I got a great question the other day regarding VMware Raw Device Mappings:
If an RDM is a direct pass though of a volume from Storage Device to VM, does the VM need MPIO software like a physical machine does?
The short answer is NO, it doesn’t. But I thought I would show why this is so, and in fact why adding MPIO software may help.
First up, to test this, I created two volumes on my Storwize V3700.
I mapped them to an ESXi server as LUN ID 2 and LUN ID 3. Note the serials of the volumes end in 0040 and 0041:
On ESX I did a Rescan All and discovered two new volumes, which we know match the two I just made on my V3700, as the serial numbers end in 40 and 41 and the LUN IDs are 2 and 3:
I confirmed that the new devices had multiple paths, in this example only two (one to each Node Cannister in the Storwize V3700):
I then mapped them to a VM as RDMs, the first one as a Virtual RDM (vRDM), the second as a Physical (pRDM):
Finally on the Windows VM I Scanned for New Devices and brought up the properties of the two new disks. Firstly you note that the first disk (Disk 1) is a VMware Virtual disk while the second disk (Disk 2) is an IBM 2145 Multi-Path disk. This is because the first one was mapped as a vRDM, while the second was mapped as a pRDM.
So here is the question, if the Physical RDM is a multi-path device, does it have one path or many? The first hint is that we only got one disk for each RDM. But what do I see if I actually install MPIO software? So I installed SDDDSM and displayed path status using the datapath query device command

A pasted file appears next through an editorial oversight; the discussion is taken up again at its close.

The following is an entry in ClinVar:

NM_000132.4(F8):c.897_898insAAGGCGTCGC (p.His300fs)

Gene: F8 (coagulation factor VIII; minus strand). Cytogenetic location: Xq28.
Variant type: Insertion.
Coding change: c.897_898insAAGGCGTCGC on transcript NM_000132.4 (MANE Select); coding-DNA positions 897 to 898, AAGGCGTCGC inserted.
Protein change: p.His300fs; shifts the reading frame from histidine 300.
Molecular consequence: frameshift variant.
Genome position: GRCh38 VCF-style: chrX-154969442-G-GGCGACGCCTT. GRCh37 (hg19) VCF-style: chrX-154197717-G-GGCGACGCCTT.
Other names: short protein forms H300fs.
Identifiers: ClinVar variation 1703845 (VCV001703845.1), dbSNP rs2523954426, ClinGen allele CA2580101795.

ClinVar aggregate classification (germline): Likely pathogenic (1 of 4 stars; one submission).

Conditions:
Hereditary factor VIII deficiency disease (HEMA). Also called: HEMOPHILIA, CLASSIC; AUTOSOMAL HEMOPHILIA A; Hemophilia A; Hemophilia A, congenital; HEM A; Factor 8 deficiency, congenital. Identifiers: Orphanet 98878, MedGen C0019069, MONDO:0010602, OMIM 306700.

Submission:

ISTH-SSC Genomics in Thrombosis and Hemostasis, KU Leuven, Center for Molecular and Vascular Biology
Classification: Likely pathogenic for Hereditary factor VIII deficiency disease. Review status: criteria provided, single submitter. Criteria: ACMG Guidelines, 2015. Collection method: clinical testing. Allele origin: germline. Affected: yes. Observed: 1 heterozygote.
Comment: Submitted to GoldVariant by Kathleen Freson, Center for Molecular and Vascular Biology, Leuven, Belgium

C:\Program Files\IBM\SDDDSM>datapath query device Total Devices : 1 DEV#: 0 DEVICE NAME: Disk2 Part0 TYPE: 2145 POLICY: OPTIMIZED SERIAL: 60050763008083020000000000000040 ============================================================================ Path# Adapter/Hard Disk State Mode Select Errors 0 Scsi Port2 Bus0/Disk2 Part0 OPEN NORMAL 86 0 C:\Program Files\IBM\SDDDSM>
What the output above shows is that there is only one path being presented to the VM, even though we know the ESXi HyperVisor can see two paths.
So this proves we didn’t actually need to install SDDDSM to manage pathing, as there is only one path being presented to the disk (the HyperVisor is handling the multiple paths using its own MPIO capability VMW-SATP-ALUA, which we can see in the ESXi pathing screen capture further up above.
Having said all that, there is one advantage from the Windows VM perspective to have SDDDSM installed, which is that I can see that Disk2 maps to the V3700 volume with a serial that ends in 40 (rather than 41). So If I wanted to remove the vRDM volume (Disk 1) I know with safety that the volume ending in ’41’ is the correct one to target.